Initially, I meant to write about up-and-coming Melbourne rapper Allday. Allday’s ‘So Good’, a collaboration with local producer C1, has hit the airwaves nationally in recent weeks and is so quintessentially Australian and heartrendingly optimistic that it will certainly feature in the coming weeks. But in researching his ‘Skateboard Soiree’ EP, I came across Allday’s blog which, impressively genuine, contained a link to the video for this Backstreet Boy’s track with the caption: ‘I had to pretend I didn’t like these guys when I was young to be cool, I will pretend no more.’ The statement is pretty funny, as you consider this fledgling emcee emancipated from the shackles of denying his Backstreet love, but struck me more for the fact that it seems to express the inverse sentiment to that which pervades the OAD haus. If anything, we wholeheartedly embraced the saccharine brilliance of the Backstreet Boys throughout our youths – probably holding on a little too long to be socially acceptable – and now, as pseudo-adults, must pretend that we don’t like these guys to be cool.
As a mark of age, it doesn’t get much worse than my searching the lyrics to this track and Google spitting back a heap of results based on Justin Bieber’s latest, a single featuring a lacklustre Big Sean with an identical title. Besides a strange, apparently Fight Club-inspired video clip, what the 2012 edition of ‘As Long As You Love Me’ proves is that the young world (by way of Secretary General Bieber) is now obsessed with materialism, (‘I’ll be your platinum… your silver… your gold’) and is imminently more depressed by the state of affairs than ever before as a theme of Us vs Cruel World plays out across Bieber’s stunningly austere performance. There is no real love to this song. The relationship detailed plays second fiddle, a minor role to the more general fucked-upness of the world where kid superstars get in scraps with their girlfriend’s dads because The Man won’t let them be together. It’s horribly mawkish and mildly aggressive and if this is the love song of Generation Z, I’m happy to declare my membership as an Xer.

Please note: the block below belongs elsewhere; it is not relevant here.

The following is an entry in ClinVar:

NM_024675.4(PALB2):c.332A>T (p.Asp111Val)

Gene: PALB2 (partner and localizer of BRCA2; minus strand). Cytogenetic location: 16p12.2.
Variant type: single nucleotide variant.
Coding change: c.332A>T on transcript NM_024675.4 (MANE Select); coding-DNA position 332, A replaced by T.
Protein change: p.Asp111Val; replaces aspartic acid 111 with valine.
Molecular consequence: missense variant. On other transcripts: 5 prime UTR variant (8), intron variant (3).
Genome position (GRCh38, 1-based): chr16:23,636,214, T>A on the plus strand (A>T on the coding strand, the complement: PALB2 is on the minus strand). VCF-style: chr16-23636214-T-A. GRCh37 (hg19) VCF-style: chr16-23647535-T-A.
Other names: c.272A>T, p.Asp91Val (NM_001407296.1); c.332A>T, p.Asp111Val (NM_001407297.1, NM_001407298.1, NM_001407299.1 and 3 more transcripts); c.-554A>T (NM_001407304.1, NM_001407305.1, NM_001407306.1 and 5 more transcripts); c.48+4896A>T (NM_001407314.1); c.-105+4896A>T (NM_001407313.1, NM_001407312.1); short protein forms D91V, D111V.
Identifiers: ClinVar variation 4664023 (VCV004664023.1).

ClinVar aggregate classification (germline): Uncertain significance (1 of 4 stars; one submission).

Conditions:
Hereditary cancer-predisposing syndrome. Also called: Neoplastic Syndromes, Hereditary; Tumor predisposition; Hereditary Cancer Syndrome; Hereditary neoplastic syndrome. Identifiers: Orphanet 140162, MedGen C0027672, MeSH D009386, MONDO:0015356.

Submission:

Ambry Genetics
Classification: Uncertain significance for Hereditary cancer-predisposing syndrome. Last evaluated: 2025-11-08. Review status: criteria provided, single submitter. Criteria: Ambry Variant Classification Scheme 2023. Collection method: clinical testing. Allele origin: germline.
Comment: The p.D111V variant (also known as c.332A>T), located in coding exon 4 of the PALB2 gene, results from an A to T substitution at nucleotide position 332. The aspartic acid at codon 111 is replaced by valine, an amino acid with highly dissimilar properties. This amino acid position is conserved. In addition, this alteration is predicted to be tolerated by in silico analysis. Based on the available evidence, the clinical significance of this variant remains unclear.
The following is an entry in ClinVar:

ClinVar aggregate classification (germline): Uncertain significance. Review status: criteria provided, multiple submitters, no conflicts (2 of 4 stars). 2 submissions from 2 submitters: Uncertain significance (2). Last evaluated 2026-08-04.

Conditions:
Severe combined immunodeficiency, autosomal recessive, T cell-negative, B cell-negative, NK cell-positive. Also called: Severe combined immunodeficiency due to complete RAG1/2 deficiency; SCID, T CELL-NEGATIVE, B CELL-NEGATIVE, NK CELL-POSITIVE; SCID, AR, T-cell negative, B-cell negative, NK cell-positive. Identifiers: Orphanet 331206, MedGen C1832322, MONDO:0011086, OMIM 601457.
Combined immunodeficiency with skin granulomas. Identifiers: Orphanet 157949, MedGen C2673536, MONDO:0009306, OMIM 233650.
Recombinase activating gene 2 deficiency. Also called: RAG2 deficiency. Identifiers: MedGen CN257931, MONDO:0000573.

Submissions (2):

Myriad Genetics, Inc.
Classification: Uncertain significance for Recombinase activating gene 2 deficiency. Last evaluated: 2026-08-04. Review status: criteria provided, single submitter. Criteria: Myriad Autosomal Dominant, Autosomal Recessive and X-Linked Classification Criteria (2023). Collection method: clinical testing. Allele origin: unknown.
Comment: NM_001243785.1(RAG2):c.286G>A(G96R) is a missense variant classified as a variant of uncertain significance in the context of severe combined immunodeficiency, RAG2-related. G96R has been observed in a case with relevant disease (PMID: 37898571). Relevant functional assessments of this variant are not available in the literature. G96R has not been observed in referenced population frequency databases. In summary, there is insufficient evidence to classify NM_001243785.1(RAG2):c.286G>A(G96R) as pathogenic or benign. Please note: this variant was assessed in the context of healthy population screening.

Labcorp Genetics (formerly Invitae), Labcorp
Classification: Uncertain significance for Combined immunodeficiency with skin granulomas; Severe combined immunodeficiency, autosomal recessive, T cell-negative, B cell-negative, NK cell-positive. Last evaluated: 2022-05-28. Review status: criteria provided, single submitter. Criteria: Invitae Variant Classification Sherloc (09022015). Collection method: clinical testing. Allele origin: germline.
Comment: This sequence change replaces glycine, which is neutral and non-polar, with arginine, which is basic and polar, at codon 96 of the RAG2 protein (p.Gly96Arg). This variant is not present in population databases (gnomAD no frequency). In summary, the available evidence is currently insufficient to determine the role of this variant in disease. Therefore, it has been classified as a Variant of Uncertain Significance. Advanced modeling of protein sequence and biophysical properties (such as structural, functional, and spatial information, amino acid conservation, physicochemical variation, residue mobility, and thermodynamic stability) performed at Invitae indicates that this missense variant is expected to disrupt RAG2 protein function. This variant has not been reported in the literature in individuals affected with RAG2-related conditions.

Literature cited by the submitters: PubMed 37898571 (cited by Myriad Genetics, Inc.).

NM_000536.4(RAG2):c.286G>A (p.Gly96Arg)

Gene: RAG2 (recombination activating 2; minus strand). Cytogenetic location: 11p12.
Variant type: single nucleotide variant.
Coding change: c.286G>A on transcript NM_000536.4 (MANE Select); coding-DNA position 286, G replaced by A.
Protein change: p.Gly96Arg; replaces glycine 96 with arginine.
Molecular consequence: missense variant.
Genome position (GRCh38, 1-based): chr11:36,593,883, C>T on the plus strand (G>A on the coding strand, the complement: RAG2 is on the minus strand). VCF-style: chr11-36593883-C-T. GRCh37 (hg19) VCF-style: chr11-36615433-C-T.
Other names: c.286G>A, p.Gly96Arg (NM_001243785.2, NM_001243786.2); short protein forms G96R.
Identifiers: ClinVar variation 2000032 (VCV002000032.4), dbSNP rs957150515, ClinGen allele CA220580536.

By contrast, the Backstreet Boys 1997 original, steered to flute-style synth, too-high-in-the-mix drums, and acoustic guitar perfection by Swedish super-producer Max Martin, is technically boring. In the place of a verse from Detroit’s finest, the Backstreet Boys only have their cutesy harmonies. Instead of dub-influenced vocal trickery, the boy band can only muster Mariah Carey-style flourishes. Rather than a dynamic that changes every 10 seconds and a chorus that remains ineffectual as a result, all the 90s heartthrobs can offer is a song that plays by the book. While ‘As Long As You Love Me’ might sound hackneyed and maudlin, I’d posit that that impression is a damning comment on where we are now. The Backstreet Boys, like Boyz II Men before them and ‘Nsync after them, only ever really went skin-deep. The lyricism, the sentiment and the production is crudely superficial but the result is simple and memorable. Part of a chain of evolution that has grown the Bieber species, 1997 might’ve been the apotheosis of sugar-glazed pop. I liked this track then and I like it now. I will pretend no more.
Backstreet Boys – As Long As You Love Me